The results showed that the COPD and control groups had similar body composition, which may be explained by the advanced age of the members of both groups [27]. It is estimated that people lose 5% of their muscle mass per decade after age 40 years and this loss intensifies after age 65 years [27]. The degree of sarcopenia was similar in both groups since both groups presented loss of muscle mass. However, loss was greater in individuals with COPD and class II sarcopenia than in controls. A similar result was found by Sergi et al., 2006, [19] who found a greater prevalence of sarcopenia in individuals with COPD than in healthy controls. COPD can intensify the loss of muscle mass, affecting respiratory and peripheral muscle performance, and thereby reducing ventilation and physical activity [28]. According to the II Brazilian Consensus on COPD [1], patients with moderate COPD may have FFM depletion involving skeletal muscles, which results in weight loss. In the present study, the FFM-I of both groups was similar. Sergi et al., 2006, [19] found that individuals with COPD had lower FFM than healthy controls. Reduced FFM in these patients could be associated with age and particularly regard peripheral skeletal muscles, which may manifest as weakness in individuals with COPD [19].

The present and other Brazilian studies have found that COPD affects mainly elderly males with a past or current history of smoking [1, 29]. Another aspect observed in individuals with COPD is the change in nutritional status, such as malnutrition [30]. However, a recent study [19] found a higher prevalence of normal weight individuals. It is important for individuals with COPD not to become underweight since the severity of pulmonary diseases is associated with low BMI, which can result in worse nutritional prognosis and shorter survival [2]. The COPD participants of the present study were attending a pulmonary rehabilitation program and mean duration of disease was 4.65 years, that is, they were in the initial phase of the disease. Hence, this may explain the high prevalence of normal weight or overweight individuals in the present study.

Although most patients were normal weight or overweight, the risk of malnutrition was found in 15% of the patients with COPD. This risk was not observed in the control group. Progressive weight loss in these patients may be due to a set of factors, such as release of inflammatory mediators, which can contribute to hypermetabolism and generate an inappropriate response to food intake, and reduced food intake [31]. Moreover, increased serum concentration of leptin has already been observed and now it is known that this hormone promotes greater energy expenditure and consequently, greater weight loss [31]. Recently, Ying et al. (2008) [32] found that underweight individuals with COPD have high serum levels of ghrelin. Ghrelin reduces fat oxidation, which may explain why the COPD participants of the present study did not present more fat oxidation than the controls. However, more studies are necessary to explain these findings.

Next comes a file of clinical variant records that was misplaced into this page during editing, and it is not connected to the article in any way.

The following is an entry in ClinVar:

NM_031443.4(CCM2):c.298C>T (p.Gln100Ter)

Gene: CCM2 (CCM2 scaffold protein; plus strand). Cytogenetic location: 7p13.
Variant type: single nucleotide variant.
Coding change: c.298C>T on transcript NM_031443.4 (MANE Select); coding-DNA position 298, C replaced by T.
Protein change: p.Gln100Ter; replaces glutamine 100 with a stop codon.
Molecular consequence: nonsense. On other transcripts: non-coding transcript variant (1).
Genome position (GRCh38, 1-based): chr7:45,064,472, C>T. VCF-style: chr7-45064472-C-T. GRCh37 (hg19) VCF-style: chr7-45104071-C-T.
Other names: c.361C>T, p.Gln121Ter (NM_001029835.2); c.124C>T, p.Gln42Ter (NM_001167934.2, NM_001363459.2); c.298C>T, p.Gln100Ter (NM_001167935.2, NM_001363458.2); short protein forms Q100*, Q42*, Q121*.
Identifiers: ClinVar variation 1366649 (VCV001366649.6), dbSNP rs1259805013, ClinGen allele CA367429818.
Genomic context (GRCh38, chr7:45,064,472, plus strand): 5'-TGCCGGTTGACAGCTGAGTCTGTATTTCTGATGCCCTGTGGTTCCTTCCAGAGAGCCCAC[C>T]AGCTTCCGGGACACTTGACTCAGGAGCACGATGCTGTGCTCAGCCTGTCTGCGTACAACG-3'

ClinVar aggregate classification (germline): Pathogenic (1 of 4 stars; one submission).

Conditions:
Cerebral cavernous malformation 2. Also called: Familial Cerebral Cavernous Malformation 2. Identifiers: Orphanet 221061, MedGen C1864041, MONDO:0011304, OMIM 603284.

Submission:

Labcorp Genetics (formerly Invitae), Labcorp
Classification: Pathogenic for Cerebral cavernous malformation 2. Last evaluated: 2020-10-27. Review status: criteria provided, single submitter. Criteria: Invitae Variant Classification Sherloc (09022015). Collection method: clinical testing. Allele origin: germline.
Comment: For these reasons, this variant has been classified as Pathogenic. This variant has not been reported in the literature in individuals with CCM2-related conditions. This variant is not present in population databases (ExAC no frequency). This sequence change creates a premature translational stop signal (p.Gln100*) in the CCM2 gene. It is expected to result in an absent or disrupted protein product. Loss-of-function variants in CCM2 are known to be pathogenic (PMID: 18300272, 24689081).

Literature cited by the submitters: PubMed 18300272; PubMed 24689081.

Diet affects nutritional status and may change the progression rate of pulmonary disease [33]. Recent studies do not recommend high-fat diets, but an energy intake that allows individuals to reach or maintain an appropriate nutritional status [3]. A high-fat, low-carbohydrate diet can improve the prognosis of COPD patients with acute exacerbation [34]. Patients with marginal ventilatory reserve might benefit from a high-fat diet [35]. Although the present study did not assess the pulmonary ventilation of the participants, it has found that carbohydrates are the main substrates oxidized. The recommended amount of carbohydrates is 50 to 60% of the total energy expenditure of the patient. Excessive carbohydrate intake could cause lipogenesis with consequent excessive production of carbon dioxide and hepatic steatosis, which in turn increases RQ and production of carbon dioxide, resulting in respiratory failure [36]. Hence, the recommended carbohydrate intake of 50 to 60% of the total energy expenditure seems not to induce hyperventilation and also avoids malnutrition by replacing the burned carbohydrates.

In the group studied in this work it is possible to conclude that elderly patients with COPD have higher REE, RQ and carbohydrate oxidation than healthy controls.



Chronic obstructive pulmonary disease


Resting Energy Expenditure


Body Mass Index


Respiratory Quotient


Expert Panel on Detection Evaluation and Treatment of High Blood Cholesterol in Adults


Fat-free mass


Muscle mass


Muscle mass index


Waist Circumference.


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Correspondence to Erick Prado de Oliveira.

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BRR, DMN, MLG and MMF collected the data and elaborated the manuscript. EPO, GDP, LSV wrote and corrected the manuscript. KCPM revised the final manuscript. All authors read and approved.

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Ramires, B.R., de Oliveira, E.P., Pimentel, G.D. et al. Resting energy expenditure and carbohydrate oxidation are higher in elderly patients with COPD: a case control study. Nutr J 11, 37 (2012).